Wi-LAN USA, Inc. v. Apple Inc.

Wi-LAN USA, Inc. v. Apple Inc.
830 F.3d 1347 (Fed. Cir. 2016)
Authored by Bud Davis

Statement of Facts: In this infringement action, appellants Wi-LAN, Inc. and Wi-LAN USA, Inc. (“Wi-LAN”) claimed that Apple’s iPhone operating on a 4G LTE network infringed on two of Wi-LAN’s patents, Nos. 8,311,040 (“the ‘040 patent”) and 8,315,640 (“the ‘640 patent”). The patents, which Wi-LAN had previously purchased from a networking company named Ensemble, modified a typical wireless network by introducing intermediary nodes between the base station, such as a cellular tower, and user devices, such as the iPhone. In essence, the intermediary nodes function to increase a network’s overall efficiency. The ‘040 patent converts and reformats data packets received from users into a single, uniform format for easier transmission to the base station. The ‘640 patent allocates uplink bandwidth to ensure that quality-of-service (“QoS”) needs are met within the network.

Wi-LAN alleged that the patented intermediary nodes “mapped onto” the iPhone’s baseband processor, which manages communication with the 4G network. Under Wi-LAN’s theory of infringement, a user device “maps onto” the phone’s application processor, which runs the phone’s applications. Accordingly, Wi-LAN contended that Apple’s network architecture made use of its patented inventions.

Procedural History: Wi-LAN filed suit against Apple Inc. in the United States District Court for the Southern District of California. During the claim construction phase of litigation, the District Court construed several terms, including “specified connection” in the ‘040 patent and “UL connections” in the ‘640 patent. After discovery concluded, Apple moved for summary judgment based on its proposed constructions of “specific connection” and “UL connections.” Apple defined the former as “the communications link between an intermediary node and a specific end user,” id. at *4, and defined the latter as “an uplink connection between the intermediary node and its user[.]” Id. Essentially, as Apple argued, the iPhone’s broadband processor did not function as an intermediary node, and its application processor did not operate as a user device. Therefore, contrary to Wi-LAN’s claims, the iPhone contains one connection, rather than multiple, between an intermediary node and user device.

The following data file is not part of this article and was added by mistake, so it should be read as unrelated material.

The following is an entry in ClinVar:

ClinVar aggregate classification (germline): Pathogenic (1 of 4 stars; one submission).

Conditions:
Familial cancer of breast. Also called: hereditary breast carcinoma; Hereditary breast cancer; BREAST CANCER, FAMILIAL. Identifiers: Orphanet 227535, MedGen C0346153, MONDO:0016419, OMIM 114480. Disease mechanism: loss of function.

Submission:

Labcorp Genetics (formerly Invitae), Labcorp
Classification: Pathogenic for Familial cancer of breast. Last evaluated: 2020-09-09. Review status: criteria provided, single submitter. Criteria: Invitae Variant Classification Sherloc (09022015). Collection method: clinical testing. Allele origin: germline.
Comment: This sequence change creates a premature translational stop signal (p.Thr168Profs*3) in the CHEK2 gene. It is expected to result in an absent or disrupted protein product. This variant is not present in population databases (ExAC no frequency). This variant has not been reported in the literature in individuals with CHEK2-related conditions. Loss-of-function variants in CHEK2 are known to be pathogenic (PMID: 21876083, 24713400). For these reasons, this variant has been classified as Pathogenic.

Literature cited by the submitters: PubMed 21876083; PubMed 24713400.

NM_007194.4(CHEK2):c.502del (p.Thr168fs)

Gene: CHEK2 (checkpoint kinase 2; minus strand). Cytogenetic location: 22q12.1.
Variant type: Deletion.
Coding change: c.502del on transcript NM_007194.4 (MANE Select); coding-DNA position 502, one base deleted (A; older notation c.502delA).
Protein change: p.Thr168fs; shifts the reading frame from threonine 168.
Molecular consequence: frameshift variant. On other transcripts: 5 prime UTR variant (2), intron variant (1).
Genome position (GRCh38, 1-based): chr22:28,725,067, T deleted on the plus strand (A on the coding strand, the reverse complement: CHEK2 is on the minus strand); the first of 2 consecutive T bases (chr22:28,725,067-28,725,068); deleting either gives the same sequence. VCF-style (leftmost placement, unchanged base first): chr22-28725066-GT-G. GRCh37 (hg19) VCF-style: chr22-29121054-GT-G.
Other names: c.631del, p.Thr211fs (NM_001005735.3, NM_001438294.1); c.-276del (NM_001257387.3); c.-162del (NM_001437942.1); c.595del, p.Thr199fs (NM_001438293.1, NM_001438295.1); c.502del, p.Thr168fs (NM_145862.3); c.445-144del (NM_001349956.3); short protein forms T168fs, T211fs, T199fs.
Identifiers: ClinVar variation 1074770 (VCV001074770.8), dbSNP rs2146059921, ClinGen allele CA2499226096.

The District Court agreed with Apple’s constructions and granted Apple summary judgment for noninfringement. Wi-LAN moved for reconsideration, presenting a new infringement theory and new constructions of the two terms, which the District Court denied. Wi-LAN then appealed to the Federal Circuit, claiming that the District Court erroneously granted summary judgment by misconstruing the two terms. Apple also asserted on appeal that waiver barred Wi-LAN from changing its interpretation of “UL connection” as it did on its motion for reconsideration.

Questions Presented: There were three issues before the Federal Circuit. First, whether “specified connection” under the ‘040 patent excludes embodiments where the intermediary node can maintain only one “specified connection,” rather than multiple. Second, whether District Court abused its discretion in allowing Wi-LAN to change its claim construction position on “UL connections” after it had lost on summary judgment. Third, whether “UL connections” under the ‘640 patent refers to multiple connections between an intermediary node and a user device, rather than a connection between an intermediary node and a base station.

Holdings: As to the first issue, the Federal Circuit affirmed the District Court’s construction of “specified connection” under the ‘040 patent as excluding embodiments where an intermediary node maintains only one specified connection. The court found that the specification’s “consistent references to multiple ‘specific connections’” and the related claims’ discussion of allocating bandwidth favored Apple’s construction. The Federal Circuit therefore affirmed the District Court’s grant of summary judgment regarding the infringement claims relating to the ‘040 patent.